John Seely Brown interviewed by Wired.
August 16, 2000 6:02 AM   Subscribe

John Seely Brown interviewed by Wired. The former head of Xerox Parc. There were two really insightful quotes I came across in this article;

Lurk is the cognitive apprenticeship term for legitimate peripheral participation. The culture of the Internet allows you to link, lurk, and learn. Once you lurk you can pick up the genre of that community, and you can move from the periphery to the center safely asking a question.

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Bob Metcalfe has it all wrong: The power of a network isn't the square of the number of people - it's the number of communities it supports. If you look at n people, there are potentially 2**n communities.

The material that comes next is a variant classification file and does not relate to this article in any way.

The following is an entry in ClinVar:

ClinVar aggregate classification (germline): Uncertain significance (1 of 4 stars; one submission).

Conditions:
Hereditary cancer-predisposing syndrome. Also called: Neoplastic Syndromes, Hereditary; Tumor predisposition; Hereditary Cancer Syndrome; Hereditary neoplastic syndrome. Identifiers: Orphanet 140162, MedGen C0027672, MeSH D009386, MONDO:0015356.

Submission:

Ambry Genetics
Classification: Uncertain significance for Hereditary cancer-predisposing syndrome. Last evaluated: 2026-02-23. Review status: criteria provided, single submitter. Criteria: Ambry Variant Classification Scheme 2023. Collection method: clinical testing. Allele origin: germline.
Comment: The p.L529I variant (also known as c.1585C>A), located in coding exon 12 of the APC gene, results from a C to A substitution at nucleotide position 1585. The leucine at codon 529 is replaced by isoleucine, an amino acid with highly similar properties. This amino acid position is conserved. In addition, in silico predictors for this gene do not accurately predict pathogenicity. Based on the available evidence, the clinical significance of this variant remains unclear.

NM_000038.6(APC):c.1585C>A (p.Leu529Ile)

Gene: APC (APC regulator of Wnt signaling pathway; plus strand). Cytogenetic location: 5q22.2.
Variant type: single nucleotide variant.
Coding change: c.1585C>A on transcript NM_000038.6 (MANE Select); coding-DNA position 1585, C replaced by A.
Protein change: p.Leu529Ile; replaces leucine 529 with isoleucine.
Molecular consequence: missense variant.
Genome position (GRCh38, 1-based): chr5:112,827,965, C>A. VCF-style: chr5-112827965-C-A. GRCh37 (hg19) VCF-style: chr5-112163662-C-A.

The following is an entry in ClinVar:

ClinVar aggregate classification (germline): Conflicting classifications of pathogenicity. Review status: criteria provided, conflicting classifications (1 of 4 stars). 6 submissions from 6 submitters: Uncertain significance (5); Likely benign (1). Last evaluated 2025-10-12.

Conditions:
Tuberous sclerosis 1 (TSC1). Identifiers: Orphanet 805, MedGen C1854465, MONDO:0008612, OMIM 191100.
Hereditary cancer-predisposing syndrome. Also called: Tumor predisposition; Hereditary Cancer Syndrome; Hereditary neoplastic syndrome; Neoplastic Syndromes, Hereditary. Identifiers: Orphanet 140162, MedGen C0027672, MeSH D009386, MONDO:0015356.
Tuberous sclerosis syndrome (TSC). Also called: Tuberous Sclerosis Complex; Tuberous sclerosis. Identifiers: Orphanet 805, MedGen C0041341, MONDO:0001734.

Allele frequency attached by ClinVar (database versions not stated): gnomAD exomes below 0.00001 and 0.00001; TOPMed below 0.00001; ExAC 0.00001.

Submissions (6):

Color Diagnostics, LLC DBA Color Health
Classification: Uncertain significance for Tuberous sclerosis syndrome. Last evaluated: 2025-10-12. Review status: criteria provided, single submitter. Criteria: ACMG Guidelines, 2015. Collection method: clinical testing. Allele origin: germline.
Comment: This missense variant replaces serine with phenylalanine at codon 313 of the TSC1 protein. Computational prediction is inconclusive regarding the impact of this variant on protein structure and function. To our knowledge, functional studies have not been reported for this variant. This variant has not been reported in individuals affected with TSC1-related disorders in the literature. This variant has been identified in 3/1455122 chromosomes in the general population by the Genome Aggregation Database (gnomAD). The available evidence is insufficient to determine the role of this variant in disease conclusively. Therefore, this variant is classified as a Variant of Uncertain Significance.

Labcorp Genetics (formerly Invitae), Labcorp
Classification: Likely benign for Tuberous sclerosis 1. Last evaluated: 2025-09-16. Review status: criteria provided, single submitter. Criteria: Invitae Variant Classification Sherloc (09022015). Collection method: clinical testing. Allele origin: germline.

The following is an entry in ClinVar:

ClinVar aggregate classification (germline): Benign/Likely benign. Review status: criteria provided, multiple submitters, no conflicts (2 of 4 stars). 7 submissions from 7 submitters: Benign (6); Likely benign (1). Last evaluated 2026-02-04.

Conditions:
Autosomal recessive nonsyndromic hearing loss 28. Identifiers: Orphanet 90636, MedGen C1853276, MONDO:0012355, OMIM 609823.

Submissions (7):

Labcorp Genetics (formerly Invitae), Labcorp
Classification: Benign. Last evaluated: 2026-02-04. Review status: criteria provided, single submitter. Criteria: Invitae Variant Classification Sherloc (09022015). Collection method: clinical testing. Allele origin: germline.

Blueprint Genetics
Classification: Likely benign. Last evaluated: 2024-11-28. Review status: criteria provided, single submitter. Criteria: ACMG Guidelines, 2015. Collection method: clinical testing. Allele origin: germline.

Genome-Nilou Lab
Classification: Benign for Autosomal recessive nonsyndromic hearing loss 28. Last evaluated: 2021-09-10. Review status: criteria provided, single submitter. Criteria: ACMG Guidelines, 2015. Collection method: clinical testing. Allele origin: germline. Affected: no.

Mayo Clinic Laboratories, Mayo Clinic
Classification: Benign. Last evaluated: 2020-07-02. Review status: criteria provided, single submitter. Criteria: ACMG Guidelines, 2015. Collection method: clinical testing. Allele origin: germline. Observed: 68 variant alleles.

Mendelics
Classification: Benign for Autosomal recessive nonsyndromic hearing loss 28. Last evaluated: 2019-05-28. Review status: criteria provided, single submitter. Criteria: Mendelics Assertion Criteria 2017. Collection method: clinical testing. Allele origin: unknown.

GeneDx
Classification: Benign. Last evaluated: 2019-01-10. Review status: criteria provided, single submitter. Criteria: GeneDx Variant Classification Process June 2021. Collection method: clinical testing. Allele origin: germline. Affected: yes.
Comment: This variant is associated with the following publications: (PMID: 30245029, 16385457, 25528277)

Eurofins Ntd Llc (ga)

I've actually wondered about Metcalfe's law. This n^2 has always seemed metaphorical to me, but it seems a lot of people mention it as if it were a literal relationship. What is the "value" of a network anyway? Anyone know of research on this?
posted by lockecito (2 comments total)

if 2**n is the power function of a network then

for 2 people, there are 4 communities.
[1], [2], [2,1], [1,2] XXXX Too many!

for 3 people, there are 8 communities.
[1], [2], [3], [1,2], [1,3], [2,3], [1,2,3] XXXX Too few!

It seems that there for n people, there can only be n!+1
communities, which is still better than n^2.
posted by rschram at 8:08 AM on August 16, 2000

There are, actually, 2^N possible communities. That's almost always less than N^2.
posted by baylink at 2:44 PM on August 16, 2000

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